Mixed Matrix Composite Membranes Containing POSS Molecules for Carbon Dioxide Removal Application
AuthorsRini, Eki Listya
KAUST DepartmentPhysical Sciences and Engineering (PSE) Division
MetadataShow full item record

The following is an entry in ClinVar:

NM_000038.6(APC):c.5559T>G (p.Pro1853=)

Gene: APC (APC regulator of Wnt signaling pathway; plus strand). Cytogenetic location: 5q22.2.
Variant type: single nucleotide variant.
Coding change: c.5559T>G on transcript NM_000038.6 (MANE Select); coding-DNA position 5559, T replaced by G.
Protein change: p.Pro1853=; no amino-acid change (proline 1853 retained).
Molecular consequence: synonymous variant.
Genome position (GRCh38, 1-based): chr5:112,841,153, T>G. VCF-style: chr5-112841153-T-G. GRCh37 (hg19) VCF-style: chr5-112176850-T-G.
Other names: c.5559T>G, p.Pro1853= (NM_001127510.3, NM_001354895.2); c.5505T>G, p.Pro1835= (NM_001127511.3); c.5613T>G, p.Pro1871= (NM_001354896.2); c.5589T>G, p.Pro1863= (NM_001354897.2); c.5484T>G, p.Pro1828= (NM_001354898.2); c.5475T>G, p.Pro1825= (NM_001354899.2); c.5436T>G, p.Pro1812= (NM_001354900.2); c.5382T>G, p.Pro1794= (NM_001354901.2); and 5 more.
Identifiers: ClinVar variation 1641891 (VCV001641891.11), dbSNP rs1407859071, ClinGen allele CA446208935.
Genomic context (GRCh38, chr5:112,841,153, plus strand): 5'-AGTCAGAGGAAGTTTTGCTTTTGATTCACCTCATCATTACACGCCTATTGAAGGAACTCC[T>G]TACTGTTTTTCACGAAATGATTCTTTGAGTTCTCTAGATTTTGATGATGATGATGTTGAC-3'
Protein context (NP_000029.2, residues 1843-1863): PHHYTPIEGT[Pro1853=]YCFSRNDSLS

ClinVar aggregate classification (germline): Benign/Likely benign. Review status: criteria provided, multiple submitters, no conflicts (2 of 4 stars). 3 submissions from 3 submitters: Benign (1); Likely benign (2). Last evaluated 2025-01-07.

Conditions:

AbstractCO2 removal by membrane processes is considerably potential for several applications such as natural gas and synthesis gas purification, enhanced oil recovery application, and carbon dioxide capture in combat against global warming. Dense polymeric membranes are commonly utilized for these type of gas separation applications. Nevertheless, the intrinsic properties of dense polymeric membranes, which commonly characterize by the low gas permeability versus high gas selectivity trade–off or vice versa, is less desirable. In order to meet the increased demand of CO2 removal, a strategy to improve the gas separation performance of a polymeric membrane is investigated in this study. With this regard, mixed matrix membranes in which inorganic non porous fillers are incorporated into a polymeric matrix were prepared to achieve the aforementioned objective. The mixed matrix membranes were prepared from Pebax® block copolymers and PEG POSS® molecules. These hybrid membranes were formed as both dense and multilayer composite membranes. The dense transparent membranes with well–dispersed fillers could be obtained by variation of the solvent mixture. The DSC analyses showed that incorporation of PEG POSS® into Pebax® matrix altered the thermal properties of the matrix. The multilayer composite membranes were then prepared from a PTMSP gutter layer deposited on a PAN porous support and an adjacent hybrid Pebax®/PEG POSS® as the top layer. These hybrid multilayer composite membranes exhibited an enhanced CO2 selectiv4 ity by a factor of two relative to the pure Pebax®. In these hybrid systems, the CO2 separation was presumably enhanced by the high ether oxides content from PEG POSS® that has high affinities for CO2. For particular composition of Pebax® and PEG POSS® concentrations, the PTMSP gutter layer harnessed the CO2 selectivity without losing the CO2 permeation rate. At the same time, these membrane, however, suffered severe adhesion between the gutter layer and the top selective layer, and this problem led to the decreased separation performance. This study showed that the hybrid multilayer composite membrane could be considerably attractive for CO2 removal application if the characteristics of each layer were appropriately matched and optimized.